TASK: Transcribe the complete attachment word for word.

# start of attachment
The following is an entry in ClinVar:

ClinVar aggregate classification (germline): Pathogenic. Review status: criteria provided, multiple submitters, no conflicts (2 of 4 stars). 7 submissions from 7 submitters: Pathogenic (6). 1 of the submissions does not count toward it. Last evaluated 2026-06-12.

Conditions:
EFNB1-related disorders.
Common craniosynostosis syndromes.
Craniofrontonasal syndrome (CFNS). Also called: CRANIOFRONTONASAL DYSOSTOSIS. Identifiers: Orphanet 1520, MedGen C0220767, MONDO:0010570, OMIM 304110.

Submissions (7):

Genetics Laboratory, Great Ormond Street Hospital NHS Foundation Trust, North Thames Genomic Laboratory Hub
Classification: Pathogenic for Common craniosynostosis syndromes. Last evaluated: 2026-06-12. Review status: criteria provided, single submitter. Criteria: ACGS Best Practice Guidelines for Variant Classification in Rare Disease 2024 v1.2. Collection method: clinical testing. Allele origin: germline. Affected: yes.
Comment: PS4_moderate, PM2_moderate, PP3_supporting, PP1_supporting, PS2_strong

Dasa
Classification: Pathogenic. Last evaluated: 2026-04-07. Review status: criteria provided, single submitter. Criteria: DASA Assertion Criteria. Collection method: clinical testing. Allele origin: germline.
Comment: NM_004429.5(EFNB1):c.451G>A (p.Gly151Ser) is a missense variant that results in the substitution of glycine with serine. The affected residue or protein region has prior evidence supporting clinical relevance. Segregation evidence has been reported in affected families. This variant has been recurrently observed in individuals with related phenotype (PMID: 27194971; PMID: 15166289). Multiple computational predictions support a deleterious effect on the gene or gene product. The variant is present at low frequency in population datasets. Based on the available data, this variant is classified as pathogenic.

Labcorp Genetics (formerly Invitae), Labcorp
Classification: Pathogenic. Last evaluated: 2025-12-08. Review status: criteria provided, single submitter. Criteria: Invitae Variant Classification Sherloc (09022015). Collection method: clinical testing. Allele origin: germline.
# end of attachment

The following is an entry in ClinVar:

ClinVar aggregate classification (germline): Pathogenic. Review status: criteria provided, multiple submitters, no conflicts (2 of 4 stars). 7 submissions from 7 submitters: Pathogenic (6). 1 of the submissions does not count toward it. Last evaluated 2026-06-12.

Conditions:
EFNB1-related disorders.
Common craniosynostosis syndromes.
Craniofrontonasal syndrome (CFNS). Also called: CRANIOFRONTONASAL DYSOSTOSIS. Identifiers: Orphanet 1520, MedGen C0220767, MONDO:0010570, OMIM 304110.

Submissions (7):

Genetics Laboratory, Great Ormond Street Hospital NHS Foundation Trust, North Thames Genomic Laboratory Hub
Classification: Pathogenic for Common craniosynostosis syndromes. Last evaluated: 2026-06-12. Review status: criteria provided, single submitter. Criteria: ACGS Best Practice Guidelines for Variant Classification in Rare Disease 2024 v1.2. Collection method: clinical testing. Allele origin: germline. Affected: yes.
Comment: PS4_moderate, PM2_moderate, PP3_supporting, PP1_supporting, PS2_strong

Dasa
Classification: Pathogenic. Last evaluated: 2026-04-07. Review status: criteria provided, single submitter. Criteria: DASA Assertion Criteria. Collection method: clinical testing. Allele origin: germline.
Comment: NM_004429.5(EFNB1):c.451G>A (p.Gly151Ser) is a missense variant that results in the substitution of glycine with serine. The affected residue or protein region has prior evidence supporting clinical relevance. Segregation evidence has been reported in affected families. This variant has been recurrently observed in individuals with related phenotype (PMID: 27194971; PMID: 15166289). Multiple computational predictions support a deleterious effect on the gene or gene product. The variant is present at low frequency in population datasets. Based on the available data, this variant is classified as pathogenic.

Labcorp Genetics (formerly Invitae), Labcorp
Classification: Pathogenic. Last evaluated: 2025-12-08. Review status: criteria provided, single submitter. Criteria: Invitae Variant Classification Sherloc (09022015). Collection method: clinical testing. Allele origin: germline.